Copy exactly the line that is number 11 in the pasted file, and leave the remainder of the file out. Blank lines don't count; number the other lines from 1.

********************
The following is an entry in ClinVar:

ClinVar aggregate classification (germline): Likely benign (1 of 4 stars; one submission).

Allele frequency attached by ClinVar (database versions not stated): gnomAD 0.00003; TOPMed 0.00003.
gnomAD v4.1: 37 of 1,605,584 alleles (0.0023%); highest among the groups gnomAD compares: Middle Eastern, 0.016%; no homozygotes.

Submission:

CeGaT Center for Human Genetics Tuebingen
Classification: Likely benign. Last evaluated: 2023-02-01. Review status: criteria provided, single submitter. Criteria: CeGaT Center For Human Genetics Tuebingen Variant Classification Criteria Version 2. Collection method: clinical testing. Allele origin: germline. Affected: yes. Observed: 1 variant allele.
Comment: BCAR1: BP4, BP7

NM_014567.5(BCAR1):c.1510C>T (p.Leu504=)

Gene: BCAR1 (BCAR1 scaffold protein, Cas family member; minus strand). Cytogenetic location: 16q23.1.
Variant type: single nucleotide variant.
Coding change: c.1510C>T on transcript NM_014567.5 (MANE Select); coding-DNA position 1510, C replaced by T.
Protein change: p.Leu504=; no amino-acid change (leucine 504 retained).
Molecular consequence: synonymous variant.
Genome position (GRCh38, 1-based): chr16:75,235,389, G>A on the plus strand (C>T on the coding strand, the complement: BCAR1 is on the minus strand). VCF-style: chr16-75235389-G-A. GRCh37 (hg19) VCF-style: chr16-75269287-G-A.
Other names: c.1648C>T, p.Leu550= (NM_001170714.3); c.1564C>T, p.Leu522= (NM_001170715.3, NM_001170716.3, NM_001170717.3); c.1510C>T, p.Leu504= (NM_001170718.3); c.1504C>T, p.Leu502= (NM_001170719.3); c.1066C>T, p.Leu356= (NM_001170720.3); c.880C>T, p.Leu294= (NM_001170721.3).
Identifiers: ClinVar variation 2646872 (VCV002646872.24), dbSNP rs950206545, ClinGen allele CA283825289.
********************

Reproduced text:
Variant type: single nucleotide variant.